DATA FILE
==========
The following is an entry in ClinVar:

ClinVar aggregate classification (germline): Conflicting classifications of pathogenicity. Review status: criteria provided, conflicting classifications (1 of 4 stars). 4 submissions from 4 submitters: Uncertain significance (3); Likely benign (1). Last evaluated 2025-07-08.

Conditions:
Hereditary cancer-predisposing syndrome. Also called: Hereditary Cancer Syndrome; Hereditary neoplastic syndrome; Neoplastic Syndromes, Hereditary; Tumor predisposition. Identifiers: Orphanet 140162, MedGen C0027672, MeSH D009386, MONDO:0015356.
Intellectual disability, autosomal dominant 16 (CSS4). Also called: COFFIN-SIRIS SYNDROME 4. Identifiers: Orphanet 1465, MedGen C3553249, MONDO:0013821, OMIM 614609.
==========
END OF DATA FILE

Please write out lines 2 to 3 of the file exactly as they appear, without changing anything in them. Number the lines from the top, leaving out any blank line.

ClinVar aggregate classification (germline): Conflicting classifications of pathogenicity. Review status: criteria provided, conflicting classifications (1 of 4 stars). 4 submissions from 4 submitters: Uncertain significance (3); Likely benign (1). Last evaluated 2025-07-08.

Conditions: